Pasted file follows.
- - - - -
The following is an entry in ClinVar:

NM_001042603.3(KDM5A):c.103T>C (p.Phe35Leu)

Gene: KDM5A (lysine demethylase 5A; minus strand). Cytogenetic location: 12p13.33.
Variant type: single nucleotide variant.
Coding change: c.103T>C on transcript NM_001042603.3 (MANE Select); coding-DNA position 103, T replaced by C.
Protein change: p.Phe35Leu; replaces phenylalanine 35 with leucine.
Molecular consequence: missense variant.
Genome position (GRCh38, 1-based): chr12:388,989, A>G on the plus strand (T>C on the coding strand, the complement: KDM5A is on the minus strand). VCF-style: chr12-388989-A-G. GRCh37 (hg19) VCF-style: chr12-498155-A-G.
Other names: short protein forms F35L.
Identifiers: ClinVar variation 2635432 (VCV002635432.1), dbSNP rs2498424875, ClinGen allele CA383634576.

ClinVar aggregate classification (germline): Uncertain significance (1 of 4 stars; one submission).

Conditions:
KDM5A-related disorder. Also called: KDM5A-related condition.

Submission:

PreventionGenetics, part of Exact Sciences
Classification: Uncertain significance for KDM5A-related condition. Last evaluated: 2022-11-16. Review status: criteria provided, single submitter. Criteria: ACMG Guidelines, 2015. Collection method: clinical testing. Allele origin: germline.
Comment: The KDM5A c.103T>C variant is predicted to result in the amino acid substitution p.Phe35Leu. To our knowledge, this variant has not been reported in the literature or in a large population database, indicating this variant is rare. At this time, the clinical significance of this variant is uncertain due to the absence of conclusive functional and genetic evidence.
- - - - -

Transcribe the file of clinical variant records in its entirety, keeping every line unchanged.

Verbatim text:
The following is an entry in ClinVar:

NM_001042603.3(KDM5A):c.103T>C (p.Phe35Leu)

Gene: KDM5A (lysine demethylase 5A; minus strand). Cytogenetic location: 12p13.33.
Variant type: single nucleotide variant.
Coding change: c.103T>C on transcript NM_001042603.3 (MANE Select); coding-DNA position 103, T replaced by C.
Protein change: p.Phe35Leu; replaces phenylalanine 35 with leucine.
Molecular consequence: missense variant.
Genome position (GRCh38, 1-based): chr12:388,989, A>G on the plus strand (T>C on the coding strand, the complement: KDM5A is on the minus strand). VCF-style: chr12-388989-A-G. GRCh37 (hg19) VCF-style: chr12-498155-A-G.
Other names: short protein forms F35L.
Identifiers: ClinVar variation 2635432 (VCV002635432.1), dbSNP rs2498424875, ClinGen allele CA383634576.

ClinVar aggregate classification (germline): Uncertain significance (1 of 4 stars; one submission).

Conditions:
KDM5A-related disorder. Also called: KDM5A-related condition.

Submission:

PreventionGenetics, part of Exact Sciences
Classification: Uncertain significance for KDM5A-related condition. Last evaluated: 2022-11-16. Review status: criteria provided, single submitter. Criteria: ACMG Guidelines, 2015. Collection method: clinical testing. Allele origin: germline.
Comment: The KDM5A c.103T>C variant is predicted to result in the amino acid substitution p.Phe35Leu. To our knowledge, this variant has not been reported in the literature or in a large population database, indicating this variant is rare. At this time, the clinical significance of this variant is uncertain due to the absence of conclusive functional and genetic evidence.